3. And OHHH, the BUTTERBEER! Butterbeer is absolutely delicious. It's like a liquid Butter Rum Lifesaver with a thick head of soft cream soda-y goodness on the top. But wait, there's more: Plain cold Butterbeer is amazing, but you can also indulge in Butterbeer Fudge and Butterbeer Ice Cream, Frozen Butterbeer and even hot Butterbeer in the colder months.

4. One of the coolest experiences of visiting The Wizarding World of Harry Potter is that you can actually visit Ollivander's Wand Shop and choose a wand OR, if you get lucky, a wand will choose you. It's an interactive experience very similar to the film when Harry goes wand shopping. An actor plays Ollivander and chooses one boy or girl to take the place of a Hogart's student looking for a wand. After the presentation, you are led into the shop where you can buy a wand. There, you can choose an interactive wand that will actually do spells all throughout the park. The wand comes with a map that shows you where to find the "spell spots" and the words to say. My kids loved this. You can pick out a replica of your favorite character's wand or you can go for a more generic wand based more on the type of wood it's made of. We did this early on the morning of our first day and we are sure glad we did. The lines got really long later in the day.

5. If you do buy a park-to-park pass, the Hogwarts Express is pretty amazing. It takes you from Diagon Alley to Hogsmeade and back. Before we boarded, be bought some chocolate frogs and Bertie Bots Every Flavour Beans so that we could eat them on the train just like Harry and Ron did during their first trop. The outbound trip is a different experience than the inbound trip so make sure you take the trip in both directions. Before you get on the train, you can disappear onto platform 9 3/4 (using mirrors) and if you ask one of the conductors (park employees) where platform 9 3/4 is they will say things like, "9 3/4 of what?"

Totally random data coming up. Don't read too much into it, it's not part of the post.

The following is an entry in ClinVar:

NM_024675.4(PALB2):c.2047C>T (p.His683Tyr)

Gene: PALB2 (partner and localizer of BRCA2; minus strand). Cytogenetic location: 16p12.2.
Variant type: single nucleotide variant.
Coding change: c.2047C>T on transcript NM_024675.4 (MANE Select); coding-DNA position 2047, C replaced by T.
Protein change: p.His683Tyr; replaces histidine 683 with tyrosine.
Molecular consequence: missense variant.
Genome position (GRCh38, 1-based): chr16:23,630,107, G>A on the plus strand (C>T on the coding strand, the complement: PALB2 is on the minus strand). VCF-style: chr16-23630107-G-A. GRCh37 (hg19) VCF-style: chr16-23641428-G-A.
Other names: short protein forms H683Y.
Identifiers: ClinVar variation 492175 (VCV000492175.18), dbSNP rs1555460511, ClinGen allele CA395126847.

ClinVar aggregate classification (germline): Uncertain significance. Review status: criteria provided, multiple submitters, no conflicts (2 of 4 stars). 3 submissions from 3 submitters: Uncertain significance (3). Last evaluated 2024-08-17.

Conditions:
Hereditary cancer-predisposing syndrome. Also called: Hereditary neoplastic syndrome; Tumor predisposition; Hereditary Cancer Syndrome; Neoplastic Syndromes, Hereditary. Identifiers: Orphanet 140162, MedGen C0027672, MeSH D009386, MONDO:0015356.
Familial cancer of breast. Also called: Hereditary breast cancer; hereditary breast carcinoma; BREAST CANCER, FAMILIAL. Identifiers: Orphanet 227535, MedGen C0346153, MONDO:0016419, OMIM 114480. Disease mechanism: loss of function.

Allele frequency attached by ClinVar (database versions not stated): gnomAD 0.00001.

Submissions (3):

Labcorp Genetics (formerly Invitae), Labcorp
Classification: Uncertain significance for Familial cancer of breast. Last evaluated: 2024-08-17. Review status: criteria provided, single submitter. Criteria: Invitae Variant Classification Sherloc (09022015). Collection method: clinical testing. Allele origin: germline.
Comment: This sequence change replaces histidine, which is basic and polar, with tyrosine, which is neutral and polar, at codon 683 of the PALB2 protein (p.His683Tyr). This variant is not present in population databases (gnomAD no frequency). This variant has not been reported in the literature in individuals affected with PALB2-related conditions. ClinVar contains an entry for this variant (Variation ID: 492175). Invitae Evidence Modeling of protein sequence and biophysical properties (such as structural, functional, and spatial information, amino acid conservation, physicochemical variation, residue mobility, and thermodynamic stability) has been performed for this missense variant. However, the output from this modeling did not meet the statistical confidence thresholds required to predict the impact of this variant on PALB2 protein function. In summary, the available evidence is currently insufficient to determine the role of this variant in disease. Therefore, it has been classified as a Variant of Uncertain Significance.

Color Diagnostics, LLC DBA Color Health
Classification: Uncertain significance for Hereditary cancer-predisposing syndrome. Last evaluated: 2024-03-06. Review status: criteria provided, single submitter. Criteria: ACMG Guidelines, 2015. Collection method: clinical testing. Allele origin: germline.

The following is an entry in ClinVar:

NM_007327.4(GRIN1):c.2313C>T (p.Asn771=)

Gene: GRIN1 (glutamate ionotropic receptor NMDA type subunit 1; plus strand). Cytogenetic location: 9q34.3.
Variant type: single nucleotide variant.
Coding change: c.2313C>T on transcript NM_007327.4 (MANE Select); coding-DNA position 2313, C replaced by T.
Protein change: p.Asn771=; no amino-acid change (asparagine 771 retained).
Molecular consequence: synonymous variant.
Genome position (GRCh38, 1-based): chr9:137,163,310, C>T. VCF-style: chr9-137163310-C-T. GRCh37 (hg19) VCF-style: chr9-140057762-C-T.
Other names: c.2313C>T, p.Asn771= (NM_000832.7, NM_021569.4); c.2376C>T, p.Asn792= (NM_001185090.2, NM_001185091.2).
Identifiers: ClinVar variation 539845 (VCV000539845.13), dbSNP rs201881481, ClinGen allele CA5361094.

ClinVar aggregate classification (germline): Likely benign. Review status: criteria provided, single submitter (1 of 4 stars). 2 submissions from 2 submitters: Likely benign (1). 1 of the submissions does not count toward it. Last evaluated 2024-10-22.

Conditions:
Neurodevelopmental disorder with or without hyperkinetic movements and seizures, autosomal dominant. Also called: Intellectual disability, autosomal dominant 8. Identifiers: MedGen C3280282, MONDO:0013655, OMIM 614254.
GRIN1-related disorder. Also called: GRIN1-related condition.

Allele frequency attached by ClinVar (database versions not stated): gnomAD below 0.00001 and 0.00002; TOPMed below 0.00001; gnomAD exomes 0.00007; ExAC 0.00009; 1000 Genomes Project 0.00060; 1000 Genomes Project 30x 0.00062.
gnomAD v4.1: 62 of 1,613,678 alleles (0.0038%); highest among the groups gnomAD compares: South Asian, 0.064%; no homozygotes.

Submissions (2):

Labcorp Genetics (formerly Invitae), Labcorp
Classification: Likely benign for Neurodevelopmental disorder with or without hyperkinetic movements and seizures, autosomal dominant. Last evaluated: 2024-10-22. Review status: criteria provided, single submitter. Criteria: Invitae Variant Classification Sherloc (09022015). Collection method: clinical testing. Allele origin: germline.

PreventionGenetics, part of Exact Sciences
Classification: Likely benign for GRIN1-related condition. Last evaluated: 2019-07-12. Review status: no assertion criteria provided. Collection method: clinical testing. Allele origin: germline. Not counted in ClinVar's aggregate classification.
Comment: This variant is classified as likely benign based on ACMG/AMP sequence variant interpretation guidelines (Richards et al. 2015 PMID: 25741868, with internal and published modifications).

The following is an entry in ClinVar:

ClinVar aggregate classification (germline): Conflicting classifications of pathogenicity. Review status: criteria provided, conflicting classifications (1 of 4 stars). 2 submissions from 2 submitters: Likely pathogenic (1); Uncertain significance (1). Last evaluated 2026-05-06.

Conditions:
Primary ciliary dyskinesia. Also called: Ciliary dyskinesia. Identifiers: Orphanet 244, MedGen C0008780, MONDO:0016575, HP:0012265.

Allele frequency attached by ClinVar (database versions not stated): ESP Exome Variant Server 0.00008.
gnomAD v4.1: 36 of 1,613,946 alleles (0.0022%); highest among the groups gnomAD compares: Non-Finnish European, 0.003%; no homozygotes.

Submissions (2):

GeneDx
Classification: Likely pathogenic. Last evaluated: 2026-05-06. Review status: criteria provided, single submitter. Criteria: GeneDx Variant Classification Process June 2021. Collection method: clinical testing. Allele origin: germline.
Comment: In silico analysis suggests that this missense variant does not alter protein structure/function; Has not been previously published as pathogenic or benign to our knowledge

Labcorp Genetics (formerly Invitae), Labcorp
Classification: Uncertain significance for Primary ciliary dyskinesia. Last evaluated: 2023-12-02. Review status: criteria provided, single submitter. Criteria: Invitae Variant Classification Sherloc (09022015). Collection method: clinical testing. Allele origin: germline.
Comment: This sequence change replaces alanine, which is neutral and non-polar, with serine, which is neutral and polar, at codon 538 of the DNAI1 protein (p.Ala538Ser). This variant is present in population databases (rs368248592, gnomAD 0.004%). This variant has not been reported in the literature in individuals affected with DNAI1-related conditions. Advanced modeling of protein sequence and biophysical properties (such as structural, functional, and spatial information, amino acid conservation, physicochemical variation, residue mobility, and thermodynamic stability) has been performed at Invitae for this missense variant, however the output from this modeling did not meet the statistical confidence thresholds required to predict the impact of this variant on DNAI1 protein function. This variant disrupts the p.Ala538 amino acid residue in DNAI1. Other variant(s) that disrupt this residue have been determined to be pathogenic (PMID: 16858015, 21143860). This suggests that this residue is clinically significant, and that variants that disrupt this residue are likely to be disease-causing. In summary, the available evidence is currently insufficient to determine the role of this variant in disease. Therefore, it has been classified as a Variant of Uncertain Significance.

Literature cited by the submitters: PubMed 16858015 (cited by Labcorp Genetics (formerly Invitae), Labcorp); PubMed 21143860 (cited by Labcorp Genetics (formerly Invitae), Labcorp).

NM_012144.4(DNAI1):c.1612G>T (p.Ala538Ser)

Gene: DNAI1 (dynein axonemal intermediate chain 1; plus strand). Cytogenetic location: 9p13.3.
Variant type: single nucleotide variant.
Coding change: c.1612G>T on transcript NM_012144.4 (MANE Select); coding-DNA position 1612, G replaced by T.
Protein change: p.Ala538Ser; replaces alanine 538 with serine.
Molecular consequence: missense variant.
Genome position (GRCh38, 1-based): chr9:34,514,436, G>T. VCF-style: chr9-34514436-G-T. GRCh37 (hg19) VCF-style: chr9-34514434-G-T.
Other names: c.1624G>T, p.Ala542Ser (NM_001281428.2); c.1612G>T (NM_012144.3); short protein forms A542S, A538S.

6. There are several live plays or vignettes that you can see throughout the day at both Diagon Alley and Hogsmeade. My 4 children (below) were mesmerized by these.

The costumes and effects are fantastic and some of the content was totally original. It was a real treat for Harry Potter fans like us.

7. Appreciate the detail. The dragon on top of Gringotts actually breathes fire. Moaning Myrtle haunts the loos in Hogsmeade. The shrunken head on the knight bus actually has a conversation with you and the conductor. Knocturn Alley is actually colder and the sky is different than Diagon Alley. I'm just scratching the surface here. The level of detail is mind-boggling. Just google "detail at Wizarding World..." and you'll find several websites devoted to listing several tiny details of the park -- you could actually spend DAYS there and still not appreciate every little thing.

8. Try the food. It was so much fun eating at the Three Broomsticks and The Leaky Caldron. The British fare just added to the authenticity of the experience. Think cottage pie, bangers and mash, Scotch eggs, fish and chips, etc.

9. The souvenir selection is pretty amazing. If you have the funds (see my next tip), you can deck yourself out entirely in a Hogwarts uniform, or in full quidditch robes. You can buy an owl, a rat, a bat, a practical joke, a snake, a talking journal, textbooks, a Marauder's Map... And I could go on and on.

10. Now, you must be thinking, "Wow, this probably cost a pretty penny." Well, you're right. If you're going to go, and indulge fully, it's expensive, so save up, take a deep breath and go for it. I'm tellin' ya, it's worth it. When we arrived in Diagon Alley on the second morning of our visit, my 22 year-old said, glassy-eyed, "Mom, it's just as amazing today as it was yesterday."